1994 is on the phone, and it has a vision of the newspaper industry if you want it
"There are many people who believe that newspapers are dinosaurs, and that they're going to become the roadkill on the information superhighway in the not too distant future. We believe exactly the opposite. We believe that newspapers in fact can evolve into a new form of media that blends the old familiar aspects of a newspaper with the new technologies that are emerging, so that you have the ability to read and browse and scan as we do today, at the same time being able to interact with the newspaper, to interact with advertisers through your newspaper in ways that are not possible with print media today."
The above quote is from a man by the name of Roger Fidler, who back in the 1990s was the Director of New Media for Knight-Ridder Inc's Information Design Laboratory.
Remember when the "Information Superhighway" was the all the rage? Turns out plenty of folks back then were thinking about how to convey and disseminate information on a digital platform while most people outside government and academia knew of the internet as chat rooms and message boards provided by services such as Prodigy, Compuserve and a little company called America Online.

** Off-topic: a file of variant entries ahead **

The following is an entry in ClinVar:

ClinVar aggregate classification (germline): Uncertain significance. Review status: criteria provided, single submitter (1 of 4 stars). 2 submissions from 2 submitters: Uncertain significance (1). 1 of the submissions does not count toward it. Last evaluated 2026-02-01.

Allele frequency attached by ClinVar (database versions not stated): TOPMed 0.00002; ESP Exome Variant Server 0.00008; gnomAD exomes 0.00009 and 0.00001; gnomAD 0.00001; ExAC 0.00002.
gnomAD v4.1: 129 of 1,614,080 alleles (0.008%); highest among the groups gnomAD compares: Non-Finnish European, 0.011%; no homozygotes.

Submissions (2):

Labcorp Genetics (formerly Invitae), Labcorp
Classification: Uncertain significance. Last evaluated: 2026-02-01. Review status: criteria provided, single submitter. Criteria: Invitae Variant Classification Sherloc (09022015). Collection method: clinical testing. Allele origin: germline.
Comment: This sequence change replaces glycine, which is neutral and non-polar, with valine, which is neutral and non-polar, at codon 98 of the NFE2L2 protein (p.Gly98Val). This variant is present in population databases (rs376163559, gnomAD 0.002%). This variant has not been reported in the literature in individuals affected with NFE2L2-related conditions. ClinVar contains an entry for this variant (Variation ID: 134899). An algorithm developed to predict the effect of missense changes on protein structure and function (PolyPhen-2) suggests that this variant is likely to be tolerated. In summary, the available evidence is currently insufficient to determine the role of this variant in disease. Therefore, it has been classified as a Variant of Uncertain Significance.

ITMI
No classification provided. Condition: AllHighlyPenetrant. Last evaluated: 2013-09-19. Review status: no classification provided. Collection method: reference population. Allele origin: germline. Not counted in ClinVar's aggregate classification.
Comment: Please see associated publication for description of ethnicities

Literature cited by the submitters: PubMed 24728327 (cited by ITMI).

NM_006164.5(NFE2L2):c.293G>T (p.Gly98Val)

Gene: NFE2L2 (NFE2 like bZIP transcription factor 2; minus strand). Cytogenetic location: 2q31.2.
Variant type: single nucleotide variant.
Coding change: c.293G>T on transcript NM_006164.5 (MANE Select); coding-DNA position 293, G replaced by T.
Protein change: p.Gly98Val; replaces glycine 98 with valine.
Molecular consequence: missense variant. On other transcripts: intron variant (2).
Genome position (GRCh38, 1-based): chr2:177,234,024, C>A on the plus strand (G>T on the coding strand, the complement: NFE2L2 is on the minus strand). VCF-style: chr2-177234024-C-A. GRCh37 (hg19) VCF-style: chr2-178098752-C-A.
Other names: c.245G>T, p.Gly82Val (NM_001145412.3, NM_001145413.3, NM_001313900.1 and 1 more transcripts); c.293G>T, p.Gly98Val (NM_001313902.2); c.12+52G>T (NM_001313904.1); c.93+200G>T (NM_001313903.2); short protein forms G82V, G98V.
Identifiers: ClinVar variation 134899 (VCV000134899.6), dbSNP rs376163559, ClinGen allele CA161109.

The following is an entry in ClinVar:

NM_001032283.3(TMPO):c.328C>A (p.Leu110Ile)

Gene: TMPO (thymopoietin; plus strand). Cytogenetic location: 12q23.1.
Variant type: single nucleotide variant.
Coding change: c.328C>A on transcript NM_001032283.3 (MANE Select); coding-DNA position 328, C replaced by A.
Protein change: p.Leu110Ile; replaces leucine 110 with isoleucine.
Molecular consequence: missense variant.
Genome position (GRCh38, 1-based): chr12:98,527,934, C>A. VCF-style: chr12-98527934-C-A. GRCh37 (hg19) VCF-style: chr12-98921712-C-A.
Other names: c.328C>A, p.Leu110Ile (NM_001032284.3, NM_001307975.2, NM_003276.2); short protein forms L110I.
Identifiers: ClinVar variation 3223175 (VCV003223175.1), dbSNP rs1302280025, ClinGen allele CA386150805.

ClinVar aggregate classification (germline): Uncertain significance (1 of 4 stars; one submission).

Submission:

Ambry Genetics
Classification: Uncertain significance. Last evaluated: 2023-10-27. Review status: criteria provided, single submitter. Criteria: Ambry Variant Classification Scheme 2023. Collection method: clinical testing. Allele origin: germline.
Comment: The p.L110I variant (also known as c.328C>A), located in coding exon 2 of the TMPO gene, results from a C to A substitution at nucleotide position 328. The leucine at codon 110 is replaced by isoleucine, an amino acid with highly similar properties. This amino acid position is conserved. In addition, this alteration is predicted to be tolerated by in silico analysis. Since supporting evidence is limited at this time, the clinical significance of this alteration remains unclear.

Charged with studying potential opportunities for newspaper companies in the digital arena, and developing a "long-range vision of where the newspaper industry is headed over the next five, 10 or 20 years," Fidler's lab in 1994 developed a promotional video that displayed the capabilities of a "whole new class of computers" -- the electronic tablet.
This electronic tablet would weigh less than two pounds, meaning it's portable, and would blend text, audio, video and graphics.
"Around the turn of the century," it would become a staple of our everyday lives as readers would browse articles and turn pages just like a newspaper.
And if an article interests you, all a reader had to do was touch the text to read the full story, which they could then save, or share with friends and family.
"What you read is no longer limited to the physical constraints of the printing press and production process. A story is edited for content and completeness, not the newshole," the video stated.
I spent some time ruminating on how this opportunity to own platform for distributing content passed newspapers by. I can only offer educated guesses and ideas that have been rehashed all too often since the "death of newspapers" debate began.
The important question? Who is the Roger Fidler of 2011, and how can we put her or him in a position to realize their vision?
Video via Gawker.